Based upon the vascular clearance curve, the mean activity (cpm/ml) was calculated for the time intervals during which the two planar images were acquired (15–25 min and 3 h 50 min–4 h p.i.: Ve and Vl). The ratio of Ve and Vl and the ratio between the slopes of the accelerated phase (Sf) and the slower phase (Ss) of the blood clearance were then calculated.
Serum concentrations of creatinine were determined from blood samples obtained as part of screening evaluations performed within 7 days prior to 123I-MIBG imaging. Analyses were performed at a central laboratory, with reference ranges of 75–111 μmol/l for men and 53–106 μmol/l for women.
Renal function was estimated using two methods. Estimated creatinine clearance (e-CC) was calculated (in ml/min) using the Cockcroft-Gault equation :
Estimated glomerular filtration rate (e-GFR) was calculated using the abbreviated Modification of Diet in Renal Disease (MDRD) equation :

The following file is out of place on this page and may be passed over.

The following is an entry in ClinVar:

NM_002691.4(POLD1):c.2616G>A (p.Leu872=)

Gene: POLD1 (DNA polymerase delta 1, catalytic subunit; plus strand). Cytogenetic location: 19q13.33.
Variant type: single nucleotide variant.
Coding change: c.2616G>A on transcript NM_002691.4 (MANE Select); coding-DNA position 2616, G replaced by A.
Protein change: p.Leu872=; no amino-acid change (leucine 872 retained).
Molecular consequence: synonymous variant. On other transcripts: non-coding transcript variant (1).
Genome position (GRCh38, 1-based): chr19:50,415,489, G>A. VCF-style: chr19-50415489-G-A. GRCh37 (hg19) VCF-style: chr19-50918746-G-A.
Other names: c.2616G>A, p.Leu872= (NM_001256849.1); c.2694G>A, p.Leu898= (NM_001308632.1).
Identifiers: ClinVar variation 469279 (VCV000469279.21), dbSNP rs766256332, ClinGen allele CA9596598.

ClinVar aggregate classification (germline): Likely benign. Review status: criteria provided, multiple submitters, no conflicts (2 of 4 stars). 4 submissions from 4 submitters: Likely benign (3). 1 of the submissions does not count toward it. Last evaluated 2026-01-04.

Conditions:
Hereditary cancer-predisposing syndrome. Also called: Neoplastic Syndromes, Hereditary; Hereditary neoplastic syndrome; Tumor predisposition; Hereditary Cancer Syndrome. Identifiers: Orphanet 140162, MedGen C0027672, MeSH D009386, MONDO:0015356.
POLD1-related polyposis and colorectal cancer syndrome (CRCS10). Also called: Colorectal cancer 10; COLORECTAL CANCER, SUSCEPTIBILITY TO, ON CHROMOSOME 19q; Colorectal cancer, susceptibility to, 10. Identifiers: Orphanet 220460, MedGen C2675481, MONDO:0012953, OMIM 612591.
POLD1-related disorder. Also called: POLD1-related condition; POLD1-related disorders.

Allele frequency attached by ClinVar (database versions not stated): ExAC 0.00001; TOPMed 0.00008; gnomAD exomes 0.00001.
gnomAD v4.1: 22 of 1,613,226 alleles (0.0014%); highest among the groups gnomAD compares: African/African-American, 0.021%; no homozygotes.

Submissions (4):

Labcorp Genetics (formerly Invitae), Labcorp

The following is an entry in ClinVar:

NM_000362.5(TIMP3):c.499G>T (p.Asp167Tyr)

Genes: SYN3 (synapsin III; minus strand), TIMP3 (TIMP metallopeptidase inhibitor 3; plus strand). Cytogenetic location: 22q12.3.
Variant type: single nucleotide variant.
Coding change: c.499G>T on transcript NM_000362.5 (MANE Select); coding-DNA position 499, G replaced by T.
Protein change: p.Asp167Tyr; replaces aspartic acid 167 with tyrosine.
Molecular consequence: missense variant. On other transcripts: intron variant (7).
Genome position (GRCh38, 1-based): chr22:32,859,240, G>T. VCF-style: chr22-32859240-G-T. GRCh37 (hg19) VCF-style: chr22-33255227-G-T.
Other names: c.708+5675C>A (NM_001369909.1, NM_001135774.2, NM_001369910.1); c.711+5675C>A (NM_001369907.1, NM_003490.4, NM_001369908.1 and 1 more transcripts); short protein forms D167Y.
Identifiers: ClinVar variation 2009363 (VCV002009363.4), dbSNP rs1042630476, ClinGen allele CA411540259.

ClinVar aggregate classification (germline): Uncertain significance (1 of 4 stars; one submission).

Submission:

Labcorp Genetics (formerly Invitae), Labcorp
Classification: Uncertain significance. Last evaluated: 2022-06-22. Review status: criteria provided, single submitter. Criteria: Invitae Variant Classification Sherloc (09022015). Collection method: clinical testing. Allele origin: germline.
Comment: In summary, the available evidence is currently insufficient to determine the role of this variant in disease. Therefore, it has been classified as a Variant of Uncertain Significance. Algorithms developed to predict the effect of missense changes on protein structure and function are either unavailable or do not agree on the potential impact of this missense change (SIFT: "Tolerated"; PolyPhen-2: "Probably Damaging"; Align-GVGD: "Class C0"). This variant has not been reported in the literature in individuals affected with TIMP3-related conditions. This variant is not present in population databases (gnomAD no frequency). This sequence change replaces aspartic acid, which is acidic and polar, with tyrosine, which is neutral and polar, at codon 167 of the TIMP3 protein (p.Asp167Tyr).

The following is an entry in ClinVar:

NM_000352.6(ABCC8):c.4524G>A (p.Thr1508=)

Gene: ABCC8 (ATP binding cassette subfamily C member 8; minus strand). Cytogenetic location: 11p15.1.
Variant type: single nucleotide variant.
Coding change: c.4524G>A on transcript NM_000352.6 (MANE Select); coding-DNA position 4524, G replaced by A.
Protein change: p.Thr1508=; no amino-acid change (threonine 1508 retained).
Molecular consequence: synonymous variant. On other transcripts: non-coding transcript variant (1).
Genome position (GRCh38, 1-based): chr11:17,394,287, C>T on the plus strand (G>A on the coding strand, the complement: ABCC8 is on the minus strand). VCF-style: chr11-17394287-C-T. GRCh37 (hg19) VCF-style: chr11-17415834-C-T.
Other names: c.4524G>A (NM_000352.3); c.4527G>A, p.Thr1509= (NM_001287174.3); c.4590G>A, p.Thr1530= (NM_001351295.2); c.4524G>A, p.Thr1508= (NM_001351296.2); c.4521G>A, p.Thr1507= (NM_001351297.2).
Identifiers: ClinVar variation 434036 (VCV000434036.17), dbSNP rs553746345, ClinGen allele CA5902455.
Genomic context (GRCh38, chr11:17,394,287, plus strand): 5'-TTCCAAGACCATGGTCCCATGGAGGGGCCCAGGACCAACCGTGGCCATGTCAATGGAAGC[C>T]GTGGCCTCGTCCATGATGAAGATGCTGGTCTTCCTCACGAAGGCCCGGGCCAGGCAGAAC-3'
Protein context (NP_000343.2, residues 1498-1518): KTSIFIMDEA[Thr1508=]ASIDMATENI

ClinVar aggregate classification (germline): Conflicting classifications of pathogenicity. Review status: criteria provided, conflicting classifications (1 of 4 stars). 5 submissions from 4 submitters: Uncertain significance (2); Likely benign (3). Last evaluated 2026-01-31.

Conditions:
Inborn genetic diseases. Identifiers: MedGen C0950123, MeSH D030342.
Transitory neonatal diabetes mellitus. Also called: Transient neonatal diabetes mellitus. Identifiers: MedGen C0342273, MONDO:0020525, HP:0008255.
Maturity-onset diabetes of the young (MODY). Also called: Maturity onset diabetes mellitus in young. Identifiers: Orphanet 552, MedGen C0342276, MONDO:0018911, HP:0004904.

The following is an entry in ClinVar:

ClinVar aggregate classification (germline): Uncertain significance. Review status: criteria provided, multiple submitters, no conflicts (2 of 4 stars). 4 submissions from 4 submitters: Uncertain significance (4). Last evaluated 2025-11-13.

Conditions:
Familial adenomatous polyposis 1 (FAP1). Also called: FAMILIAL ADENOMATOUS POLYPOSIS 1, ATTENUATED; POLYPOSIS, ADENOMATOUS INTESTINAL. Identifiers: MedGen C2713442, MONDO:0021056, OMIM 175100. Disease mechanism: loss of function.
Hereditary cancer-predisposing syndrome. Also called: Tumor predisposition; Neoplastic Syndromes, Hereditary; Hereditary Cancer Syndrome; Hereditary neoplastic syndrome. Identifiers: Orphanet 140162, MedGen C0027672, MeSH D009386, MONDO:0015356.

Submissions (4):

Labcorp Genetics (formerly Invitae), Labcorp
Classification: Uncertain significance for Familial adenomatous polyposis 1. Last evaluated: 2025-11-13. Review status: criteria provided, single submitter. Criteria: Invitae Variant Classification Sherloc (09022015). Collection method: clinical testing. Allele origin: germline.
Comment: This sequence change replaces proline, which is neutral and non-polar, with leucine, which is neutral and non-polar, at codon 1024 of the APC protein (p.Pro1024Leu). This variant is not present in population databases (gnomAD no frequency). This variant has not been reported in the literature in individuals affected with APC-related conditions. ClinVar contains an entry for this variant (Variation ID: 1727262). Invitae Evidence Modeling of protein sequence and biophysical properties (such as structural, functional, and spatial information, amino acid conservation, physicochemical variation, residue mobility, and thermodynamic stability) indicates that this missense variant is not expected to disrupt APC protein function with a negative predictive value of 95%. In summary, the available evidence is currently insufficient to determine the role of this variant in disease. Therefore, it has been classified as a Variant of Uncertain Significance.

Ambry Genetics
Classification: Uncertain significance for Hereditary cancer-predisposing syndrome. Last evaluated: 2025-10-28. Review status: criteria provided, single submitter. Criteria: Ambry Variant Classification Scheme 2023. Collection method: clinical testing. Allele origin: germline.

Linear regression was used to examine the relationships between the vascular activity ratio (Vl/Ve), the slope of the vascular clearance curve (Sf/Ss), and the scintigraphically determined activity in the myocardium and mediastinum at 15 min and 4 h p.i. (He, Hl, Hl/He, Me, Ml, and Ml/Me). The overall goodness-of-fit was expressed as the adjusted R2. The F test was used to assess whether the analysis explained a significant proportion of the variability. A p < 0.05 was considered to indicate a statistically significant difference. A significant adjusted R2 would indicate that variation in the scintigraphically determined parameters could be explained by a percentage (adjusted R2) of change in vascular activity. All statistical analyses were performed with SPSS (SPSS for Windows, version 17.0.2, SPSS Inc., Chicago, IL, USA).